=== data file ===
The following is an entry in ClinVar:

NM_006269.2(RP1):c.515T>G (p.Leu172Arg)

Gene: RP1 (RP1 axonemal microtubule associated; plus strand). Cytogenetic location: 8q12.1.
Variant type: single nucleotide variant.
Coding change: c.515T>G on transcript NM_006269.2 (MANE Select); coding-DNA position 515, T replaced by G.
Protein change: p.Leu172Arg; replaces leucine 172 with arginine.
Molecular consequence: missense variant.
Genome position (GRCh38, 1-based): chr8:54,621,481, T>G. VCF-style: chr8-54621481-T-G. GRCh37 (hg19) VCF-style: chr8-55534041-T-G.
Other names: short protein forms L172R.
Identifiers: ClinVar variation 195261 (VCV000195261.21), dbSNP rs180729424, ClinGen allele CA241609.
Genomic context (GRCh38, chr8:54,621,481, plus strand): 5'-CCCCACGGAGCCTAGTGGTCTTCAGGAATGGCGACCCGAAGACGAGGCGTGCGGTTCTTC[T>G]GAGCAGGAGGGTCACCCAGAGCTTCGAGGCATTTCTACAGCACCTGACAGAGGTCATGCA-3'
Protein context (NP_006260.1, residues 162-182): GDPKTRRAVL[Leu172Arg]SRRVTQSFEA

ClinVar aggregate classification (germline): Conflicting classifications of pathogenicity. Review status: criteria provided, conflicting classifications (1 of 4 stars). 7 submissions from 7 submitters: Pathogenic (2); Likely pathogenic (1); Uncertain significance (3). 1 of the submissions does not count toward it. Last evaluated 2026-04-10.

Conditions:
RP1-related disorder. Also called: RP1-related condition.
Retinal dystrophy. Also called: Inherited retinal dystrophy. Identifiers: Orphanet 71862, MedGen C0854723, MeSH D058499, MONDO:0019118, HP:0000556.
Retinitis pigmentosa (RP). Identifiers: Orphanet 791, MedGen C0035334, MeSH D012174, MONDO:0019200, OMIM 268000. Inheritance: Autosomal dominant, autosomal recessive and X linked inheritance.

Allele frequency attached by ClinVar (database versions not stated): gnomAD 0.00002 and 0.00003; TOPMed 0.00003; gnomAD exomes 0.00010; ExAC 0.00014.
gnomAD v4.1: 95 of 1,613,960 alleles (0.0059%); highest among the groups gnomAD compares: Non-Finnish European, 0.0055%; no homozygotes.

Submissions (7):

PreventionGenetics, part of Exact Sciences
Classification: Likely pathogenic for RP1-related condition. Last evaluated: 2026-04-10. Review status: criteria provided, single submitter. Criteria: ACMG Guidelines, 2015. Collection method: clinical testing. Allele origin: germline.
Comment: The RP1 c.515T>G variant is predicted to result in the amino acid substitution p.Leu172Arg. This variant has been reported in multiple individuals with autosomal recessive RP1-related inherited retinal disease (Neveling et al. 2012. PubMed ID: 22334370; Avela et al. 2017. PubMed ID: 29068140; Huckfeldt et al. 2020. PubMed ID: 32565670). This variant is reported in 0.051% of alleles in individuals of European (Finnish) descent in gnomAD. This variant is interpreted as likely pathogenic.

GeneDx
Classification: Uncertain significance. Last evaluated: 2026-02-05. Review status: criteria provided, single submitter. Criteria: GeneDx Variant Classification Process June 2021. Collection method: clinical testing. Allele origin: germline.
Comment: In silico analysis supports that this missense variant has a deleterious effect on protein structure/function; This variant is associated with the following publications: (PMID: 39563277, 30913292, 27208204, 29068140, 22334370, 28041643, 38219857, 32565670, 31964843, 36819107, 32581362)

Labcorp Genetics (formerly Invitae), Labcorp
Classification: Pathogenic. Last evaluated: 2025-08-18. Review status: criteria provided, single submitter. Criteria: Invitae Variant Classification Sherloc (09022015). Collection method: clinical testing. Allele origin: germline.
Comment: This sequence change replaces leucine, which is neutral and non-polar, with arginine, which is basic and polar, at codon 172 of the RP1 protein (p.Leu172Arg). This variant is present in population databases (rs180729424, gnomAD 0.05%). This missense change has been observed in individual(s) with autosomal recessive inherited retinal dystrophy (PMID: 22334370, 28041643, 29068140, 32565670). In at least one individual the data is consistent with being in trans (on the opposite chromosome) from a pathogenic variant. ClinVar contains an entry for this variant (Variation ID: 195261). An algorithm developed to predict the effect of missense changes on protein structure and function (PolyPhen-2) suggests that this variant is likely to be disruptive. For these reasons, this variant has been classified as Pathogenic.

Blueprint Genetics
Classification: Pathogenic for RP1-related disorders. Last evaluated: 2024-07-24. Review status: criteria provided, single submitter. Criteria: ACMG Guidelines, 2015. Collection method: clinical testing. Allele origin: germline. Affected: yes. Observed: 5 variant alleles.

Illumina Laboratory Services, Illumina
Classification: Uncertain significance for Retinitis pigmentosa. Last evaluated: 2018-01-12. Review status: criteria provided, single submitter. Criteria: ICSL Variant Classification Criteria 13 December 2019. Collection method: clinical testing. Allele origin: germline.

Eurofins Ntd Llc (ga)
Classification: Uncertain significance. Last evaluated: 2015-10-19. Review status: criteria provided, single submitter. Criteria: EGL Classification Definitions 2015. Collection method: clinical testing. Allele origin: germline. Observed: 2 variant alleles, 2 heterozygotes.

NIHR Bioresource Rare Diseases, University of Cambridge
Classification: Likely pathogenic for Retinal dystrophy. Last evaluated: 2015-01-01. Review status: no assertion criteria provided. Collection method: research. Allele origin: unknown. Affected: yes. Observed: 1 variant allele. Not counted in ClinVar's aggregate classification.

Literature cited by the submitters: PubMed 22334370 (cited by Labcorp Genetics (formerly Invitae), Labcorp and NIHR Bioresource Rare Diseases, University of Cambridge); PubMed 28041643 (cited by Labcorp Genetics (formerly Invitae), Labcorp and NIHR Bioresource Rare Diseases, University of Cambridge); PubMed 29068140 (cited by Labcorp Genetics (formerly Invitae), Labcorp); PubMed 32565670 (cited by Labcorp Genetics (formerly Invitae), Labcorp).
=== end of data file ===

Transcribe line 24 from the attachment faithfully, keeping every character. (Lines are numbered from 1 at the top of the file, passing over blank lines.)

GeneDx